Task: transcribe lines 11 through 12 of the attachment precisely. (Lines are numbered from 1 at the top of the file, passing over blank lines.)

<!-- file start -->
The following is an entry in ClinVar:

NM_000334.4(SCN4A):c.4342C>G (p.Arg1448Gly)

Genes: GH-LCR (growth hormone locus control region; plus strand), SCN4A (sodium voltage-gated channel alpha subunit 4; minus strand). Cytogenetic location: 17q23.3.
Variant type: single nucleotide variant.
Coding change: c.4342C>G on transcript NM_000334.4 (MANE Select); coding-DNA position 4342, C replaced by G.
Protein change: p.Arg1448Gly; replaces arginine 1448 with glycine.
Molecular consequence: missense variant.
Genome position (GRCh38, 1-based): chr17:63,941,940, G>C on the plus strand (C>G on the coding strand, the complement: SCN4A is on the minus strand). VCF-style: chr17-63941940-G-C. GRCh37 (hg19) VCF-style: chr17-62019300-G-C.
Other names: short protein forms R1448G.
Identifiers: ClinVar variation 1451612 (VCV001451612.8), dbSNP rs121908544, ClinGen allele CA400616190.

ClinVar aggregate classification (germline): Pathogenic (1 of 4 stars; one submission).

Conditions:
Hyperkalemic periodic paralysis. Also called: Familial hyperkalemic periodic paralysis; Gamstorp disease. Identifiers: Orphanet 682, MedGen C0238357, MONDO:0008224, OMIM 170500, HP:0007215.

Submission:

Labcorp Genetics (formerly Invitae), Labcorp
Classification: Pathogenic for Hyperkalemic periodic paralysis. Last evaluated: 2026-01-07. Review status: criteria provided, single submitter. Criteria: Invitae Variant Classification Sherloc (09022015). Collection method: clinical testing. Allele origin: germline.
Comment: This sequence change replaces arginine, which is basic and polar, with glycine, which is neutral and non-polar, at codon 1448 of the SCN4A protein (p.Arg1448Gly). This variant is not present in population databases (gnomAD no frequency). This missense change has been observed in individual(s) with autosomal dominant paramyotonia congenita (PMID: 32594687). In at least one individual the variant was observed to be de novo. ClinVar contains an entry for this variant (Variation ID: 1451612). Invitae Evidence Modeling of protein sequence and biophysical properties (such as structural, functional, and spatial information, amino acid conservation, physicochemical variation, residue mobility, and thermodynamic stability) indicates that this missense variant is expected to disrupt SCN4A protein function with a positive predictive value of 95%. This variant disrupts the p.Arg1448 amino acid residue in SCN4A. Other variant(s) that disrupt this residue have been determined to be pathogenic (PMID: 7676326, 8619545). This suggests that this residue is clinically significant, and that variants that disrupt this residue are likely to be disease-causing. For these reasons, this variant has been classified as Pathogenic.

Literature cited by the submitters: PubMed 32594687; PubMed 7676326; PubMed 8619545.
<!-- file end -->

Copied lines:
ClinVar aggregate classification (germline): Pathogenic (1 of 4 stars; one submission).

Conditions: